This effect obviously is not due to the performer nor to the composer, since other recordings, analog, of the same performer and the same composer do not have this effect. In fact, they are therapeutic – that is, they reduce stress and enhance Life Energy on testing. There is a yet-to-be-identified factor involved in the digital technique which is causing this stress. At some level the ear is perceiving a signal which it recognizes as being unnatural and alarming. This instantaneously causes a stress reaction which is manifest in the loss of muscle response on test.

Many audiophiles and engineers state that they have noticed that they can discern something vaguely “wrong” with the digital recording process but cannot quite pinpoint the problem. Using the test, it can easily be shown that, using the same playback system, the difference between analog and digital recording does exist. While we certainly enjoy the benefits of this major technological breakthrough, there are subtle physiological effects still to be considered.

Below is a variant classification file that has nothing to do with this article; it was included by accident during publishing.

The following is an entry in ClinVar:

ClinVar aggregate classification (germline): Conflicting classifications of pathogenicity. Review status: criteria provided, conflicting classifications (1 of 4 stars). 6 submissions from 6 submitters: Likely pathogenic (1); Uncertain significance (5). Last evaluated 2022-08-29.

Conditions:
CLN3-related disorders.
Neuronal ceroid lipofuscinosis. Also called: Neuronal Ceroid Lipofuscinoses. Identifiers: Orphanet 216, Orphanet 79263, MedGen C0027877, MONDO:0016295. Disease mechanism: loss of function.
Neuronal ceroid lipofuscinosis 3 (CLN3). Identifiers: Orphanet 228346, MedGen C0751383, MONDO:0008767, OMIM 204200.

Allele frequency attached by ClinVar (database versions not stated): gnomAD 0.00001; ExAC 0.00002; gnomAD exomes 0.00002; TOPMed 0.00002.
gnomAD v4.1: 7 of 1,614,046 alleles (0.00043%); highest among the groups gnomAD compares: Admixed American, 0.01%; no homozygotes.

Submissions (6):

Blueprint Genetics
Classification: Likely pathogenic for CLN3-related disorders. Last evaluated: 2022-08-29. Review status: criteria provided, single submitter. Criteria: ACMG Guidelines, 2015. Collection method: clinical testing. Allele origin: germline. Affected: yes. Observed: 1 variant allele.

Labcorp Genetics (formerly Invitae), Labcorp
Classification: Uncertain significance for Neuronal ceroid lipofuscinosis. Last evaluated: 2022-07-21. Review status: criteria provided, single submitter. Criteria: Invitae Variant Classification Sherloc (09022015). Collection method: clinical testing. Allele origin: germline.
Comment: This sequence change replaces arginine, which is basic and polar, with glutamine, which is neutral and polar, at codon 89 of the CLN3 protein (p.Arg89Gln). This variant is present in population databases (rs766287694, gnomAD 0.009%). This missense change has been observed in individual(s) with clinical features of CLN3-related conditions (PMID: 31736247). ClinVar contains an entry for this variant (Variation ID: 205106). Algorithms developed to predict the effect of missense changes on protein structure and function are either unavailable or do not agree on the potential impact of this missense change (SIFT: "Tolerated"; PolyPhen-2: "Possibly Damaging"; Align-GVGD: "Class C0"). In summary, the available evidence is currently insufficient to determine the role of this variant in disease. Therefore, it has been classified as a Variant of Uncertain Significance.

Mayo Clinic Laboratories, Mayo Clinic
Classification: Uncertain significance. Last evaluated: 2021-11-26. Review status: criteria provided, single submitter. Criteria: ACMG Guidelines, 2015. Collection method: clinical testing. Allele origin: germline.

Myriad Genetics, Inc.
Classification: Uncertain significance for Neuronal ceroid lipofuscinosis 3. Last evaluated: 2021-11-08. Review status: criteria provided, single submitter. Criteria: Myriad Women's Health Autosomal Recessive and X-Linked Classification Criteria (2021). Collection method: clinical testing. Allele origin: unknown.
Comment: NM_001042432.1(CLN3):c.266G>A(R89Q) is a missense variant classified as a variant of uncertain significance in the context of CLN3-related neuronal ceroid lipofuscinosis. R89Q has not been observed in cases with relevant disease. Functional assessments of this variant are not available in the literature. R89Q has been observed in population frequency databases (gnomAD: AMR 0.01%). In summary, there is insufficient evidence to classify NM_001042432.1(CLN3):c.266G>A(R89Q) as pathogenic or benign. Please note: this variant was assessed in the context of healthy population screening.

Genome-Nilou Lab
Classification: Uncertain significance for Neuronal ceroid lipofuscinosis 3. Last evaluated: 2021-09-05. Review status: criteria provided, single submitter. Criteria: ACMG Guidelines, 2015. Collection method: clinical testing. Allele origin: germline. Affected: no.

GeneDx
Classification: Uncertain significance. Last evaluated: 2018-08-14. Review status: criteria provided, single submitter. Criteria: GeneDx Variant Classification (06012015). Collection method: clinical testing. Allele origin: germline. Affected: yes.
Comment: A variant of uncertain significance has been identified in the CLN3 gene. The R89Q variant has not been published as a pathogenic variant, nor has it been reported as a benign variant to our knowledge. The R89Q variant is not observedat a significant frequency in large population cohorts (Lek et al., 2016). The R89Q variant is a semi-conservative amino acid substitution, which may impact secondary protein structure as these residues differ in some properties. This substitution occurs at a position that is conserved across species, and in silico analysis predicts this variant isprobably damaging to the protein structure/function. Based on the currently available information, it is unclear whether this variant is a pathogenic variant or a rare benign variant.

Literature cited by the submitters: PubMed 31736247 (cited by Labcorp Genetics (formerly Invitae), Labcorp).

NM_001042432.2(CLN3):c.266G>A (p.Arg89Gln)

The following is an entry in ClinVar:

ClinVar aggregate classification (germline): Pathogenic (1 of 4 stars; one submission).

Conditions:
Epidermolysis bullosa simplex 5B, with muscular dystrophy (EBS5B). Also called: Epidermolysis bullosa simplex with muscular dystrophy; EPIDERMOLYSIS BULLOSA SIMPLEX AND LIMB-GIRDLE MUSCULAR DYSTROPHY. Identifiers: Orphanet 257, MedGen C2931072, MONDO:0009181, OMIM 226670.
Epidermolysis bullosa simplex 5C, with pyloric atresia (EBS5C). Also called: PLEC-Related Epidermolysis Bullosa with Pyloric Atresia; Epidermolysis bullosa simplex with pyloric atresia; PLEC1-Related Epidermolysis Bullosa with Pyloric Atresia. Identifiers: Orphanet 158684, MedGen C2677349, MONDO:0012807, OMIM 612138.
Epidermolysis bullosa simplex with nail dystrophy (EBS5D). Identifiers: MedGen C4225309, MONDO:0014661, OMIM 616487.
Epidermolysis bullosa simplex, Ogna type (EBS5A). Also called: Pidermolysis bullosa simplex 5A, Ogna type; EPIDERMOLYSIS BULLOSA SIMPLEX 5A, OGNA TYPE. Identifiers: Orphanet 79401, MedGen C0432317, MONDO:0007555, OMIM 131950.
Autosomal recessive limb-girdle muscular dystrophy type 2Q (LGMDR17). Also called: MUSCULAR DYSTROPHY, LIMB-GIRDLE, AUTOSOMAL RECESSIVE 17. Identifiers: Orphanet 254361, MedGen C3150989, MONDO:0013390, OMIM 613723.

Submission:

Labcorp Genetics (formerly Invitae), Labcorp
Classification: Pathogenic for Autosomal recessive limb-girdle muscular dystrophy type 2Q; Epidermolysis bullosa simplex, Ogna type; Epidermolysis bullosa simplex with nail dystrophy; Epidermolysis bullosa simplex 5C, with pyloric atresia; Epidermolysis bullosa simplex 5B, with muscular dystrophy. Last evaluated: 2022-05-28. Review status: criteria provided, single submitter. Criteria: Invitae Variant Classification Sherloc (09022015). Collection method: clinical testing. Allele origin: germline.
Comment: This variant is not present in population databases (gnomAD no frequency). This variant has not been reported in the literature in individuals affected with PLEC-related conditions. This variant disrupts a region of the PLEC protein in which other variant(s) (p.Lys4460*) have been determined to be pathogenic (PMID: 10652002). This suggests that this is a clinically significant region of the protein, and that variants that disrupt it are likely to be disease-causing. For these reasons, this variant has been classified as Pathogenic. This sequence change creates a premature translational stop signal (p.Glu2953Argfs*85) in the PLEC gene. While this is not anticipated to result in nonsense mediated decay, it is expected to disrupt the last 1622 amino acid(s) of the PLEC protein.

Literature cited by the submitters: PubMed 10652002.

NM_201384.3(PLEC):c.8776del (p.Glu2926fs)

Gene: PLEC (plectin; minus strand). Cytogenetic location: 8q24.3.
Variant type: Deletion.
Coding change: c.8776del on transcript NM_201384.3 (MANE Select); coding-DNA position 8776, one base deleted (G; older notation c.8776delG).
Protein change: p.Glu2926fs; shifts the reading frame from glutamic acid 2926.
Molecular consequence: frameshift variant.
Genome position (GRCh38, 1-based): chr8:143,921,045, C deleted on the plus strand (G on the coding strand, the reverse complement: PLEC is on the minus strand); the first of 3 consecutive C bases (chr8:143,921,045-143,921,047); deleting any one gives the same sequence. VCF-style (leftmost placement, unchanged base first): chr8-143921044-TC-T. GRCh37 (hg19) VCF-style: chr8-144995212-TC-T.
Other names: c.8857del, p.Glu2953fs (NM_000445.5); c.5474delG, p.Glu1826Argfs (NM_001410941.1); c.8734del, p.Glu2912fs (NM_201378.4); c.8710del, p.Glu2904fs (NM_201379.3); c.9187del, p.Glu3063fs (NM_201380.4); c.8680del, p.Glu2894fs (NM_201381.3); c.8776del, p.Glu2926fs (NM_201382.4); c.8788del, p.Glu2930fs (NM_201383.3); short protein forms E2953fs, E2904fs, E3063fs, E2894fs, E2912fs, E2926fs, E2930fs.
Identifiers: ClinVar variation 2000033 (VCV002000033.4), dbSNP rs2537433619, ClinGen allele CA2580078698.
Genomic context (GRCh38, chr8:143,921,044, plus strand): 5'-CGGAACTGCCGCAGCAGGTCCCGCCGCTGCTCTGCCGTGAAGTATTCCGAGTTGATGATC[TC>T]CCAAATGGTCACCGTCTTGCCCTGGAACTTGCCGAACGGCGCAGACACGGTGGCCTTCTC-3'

It is important to emphasize that this is not a test of muscle strength. It is a test of the integrity of the acupuncture system. Through it flows the electromagnetic energy of the body. A heavy, powerful testing is a test of muscle strength, not of Life Energy, and it is, in essence, a different test. When I demonstrated my findings at the Audio Engineering Society conference in Los Angeles in May 1980, I was accused of pushing too hard when the subjects were failing when the digital records were being played. In point of fact, pushing “too hard” if anything will fail to demonstrate the effect. It is not, I repeat NOT, a test of muscle strength. Hence the testing requires considerable expertise. It is not for casual and amateurish usage. It is a professional discipline.